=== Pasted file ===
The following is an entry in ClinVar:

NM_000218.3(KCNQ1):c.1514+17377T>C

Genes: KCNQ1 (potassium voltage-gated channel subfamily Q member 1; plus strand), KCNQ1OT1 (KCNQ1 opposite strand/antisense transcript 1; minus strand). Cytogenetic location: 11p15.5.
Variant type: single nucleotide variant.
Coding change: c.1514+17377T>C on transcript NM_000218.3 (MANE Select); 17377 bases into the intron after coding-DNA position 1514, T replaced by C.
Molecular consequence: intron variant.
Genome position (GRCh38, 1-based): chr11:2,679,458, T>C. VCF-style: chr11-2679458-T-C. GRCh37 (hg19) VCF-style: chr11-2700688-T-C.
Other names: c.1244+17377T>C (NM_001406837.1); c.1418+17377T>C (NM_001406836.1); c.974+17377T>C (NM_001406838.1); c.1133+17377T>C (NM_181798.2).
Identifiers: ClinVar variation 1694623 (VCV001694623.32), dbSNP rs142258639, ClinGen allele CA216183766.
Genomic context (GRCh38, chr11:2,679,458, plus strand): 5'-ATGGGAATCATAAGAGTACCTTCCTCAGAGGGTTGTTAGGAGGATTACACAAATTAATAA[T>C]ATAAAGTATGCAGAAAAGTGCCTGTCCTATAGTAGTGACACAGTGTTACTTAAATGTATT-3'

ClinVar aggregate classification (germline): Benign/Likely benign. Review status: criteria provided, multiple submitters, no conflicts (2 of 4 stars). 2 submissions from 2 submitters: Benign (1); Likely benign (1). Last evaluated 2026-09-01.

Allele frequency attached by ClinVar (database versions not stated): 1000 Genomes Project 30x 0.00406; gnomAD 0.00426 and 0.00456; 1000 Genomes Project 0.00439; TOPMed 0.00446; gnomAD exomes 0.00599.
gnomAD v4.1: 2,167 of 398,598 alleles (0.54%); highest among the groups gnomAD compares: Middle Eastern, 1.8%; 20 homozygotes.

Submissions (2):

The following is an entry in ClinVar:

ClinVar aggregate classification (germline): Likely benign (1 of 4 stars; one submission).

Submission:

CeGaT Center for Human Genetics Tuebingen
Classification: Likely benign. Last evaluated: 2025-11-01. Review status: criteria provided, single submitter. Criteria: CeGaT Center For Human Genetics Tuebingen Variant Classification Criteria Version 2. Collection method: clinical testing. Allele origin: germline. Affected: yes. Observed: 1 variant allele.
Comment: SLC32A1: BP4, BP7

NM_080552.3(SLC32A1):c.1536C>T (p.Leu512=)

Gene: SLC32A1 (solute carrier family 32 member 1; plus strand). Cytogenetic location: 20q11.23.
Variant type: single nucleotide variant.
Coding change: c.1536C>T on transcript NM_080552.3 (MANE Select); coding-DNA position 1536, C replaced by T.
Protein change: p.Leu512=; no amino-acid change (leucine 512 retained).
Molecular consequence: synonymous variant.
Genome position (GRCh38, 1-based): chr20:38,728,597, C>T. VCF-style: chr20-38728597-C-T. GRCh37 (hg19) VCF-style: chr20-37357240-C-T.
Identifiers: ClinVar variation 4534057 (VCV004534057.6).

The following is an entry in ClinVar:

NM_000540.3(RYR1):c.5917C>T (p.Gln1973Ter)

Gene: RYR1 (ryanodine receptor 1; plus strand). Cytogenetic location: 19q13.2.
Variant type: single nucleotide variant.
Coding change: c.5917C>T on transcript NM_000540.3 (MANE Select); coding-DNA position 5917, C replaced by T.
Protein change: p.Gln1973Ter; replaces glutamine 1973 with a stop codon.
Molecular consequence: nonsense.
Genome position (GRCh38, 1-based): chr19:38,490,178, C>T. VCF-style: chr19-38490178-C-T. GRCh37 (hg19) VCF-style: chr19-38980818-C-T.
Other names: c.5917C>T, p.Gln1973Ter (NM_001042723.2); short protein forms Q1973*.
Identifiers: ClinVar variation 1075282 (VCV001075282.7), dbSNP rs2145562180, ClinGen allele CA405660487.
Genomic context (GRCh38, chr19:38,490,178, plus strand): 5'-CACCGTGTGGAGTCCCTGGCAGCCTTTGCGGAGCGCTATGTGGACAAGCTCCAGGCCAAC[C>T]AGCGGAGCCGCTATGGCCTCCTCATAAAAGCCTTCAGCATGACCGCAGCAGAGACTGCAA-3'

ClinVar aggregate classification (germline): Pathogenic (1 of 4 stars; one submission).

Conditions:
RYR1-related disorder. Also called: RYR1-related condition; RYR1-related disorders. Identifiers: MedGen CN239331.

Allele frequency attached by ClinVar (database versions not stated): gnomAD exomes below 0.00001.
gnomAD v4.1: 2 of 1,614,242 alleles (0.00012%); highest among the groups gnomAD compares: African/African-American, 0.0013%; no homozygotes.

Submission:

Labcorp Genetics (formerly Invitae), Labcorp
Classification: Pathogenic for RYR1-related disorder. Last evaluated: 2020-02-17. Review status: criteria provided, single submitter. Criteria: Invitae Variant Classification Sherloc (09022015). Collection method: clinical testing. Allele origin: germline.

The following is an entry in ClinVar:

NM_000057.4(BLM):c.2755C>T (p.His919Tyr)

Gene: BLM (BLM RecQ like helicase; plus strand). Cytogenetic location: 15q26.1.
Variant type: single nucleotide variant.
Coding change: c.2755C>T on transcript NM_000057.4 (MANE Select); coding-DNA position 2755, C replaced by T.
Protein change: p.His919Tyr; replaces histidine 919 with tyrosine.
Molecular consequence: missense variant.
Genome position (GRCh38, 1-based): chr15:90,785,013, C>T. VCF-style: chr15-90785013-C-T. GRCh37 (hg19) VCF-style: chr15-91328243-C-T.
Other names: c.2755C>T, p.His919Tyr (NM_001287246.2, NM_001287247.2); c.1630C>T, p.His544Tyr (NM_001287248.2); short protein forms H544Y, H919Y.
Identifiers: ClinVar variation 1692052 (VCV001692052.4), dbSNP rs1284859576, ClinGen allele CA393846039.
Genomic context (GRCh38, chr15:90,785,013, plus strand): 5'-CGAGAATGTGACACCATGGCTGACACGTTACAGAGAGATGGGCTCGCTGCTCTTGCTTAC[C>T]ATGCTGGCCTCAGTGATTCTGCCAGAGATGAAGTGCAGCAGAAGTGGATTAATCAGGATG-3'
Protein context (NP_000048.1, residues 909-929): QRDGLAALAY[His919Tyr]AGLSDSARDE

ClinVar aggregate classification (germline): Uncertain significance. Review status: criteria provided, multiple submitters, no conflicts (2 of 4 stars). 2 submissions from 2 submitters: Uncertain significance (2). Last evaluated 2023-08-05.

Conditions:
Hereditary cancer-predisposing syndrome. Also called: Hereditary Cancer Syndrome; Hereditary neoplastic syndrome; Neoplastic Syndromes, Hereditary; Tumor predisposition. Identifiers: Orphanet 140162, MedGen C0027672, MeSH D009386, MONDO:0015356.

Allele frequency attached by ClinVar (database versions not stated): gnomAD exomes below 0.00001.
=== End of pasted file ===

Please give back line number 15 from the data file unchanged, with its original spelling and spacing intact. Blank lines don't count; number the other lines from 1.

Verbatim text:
The following is an entry in ClinVar: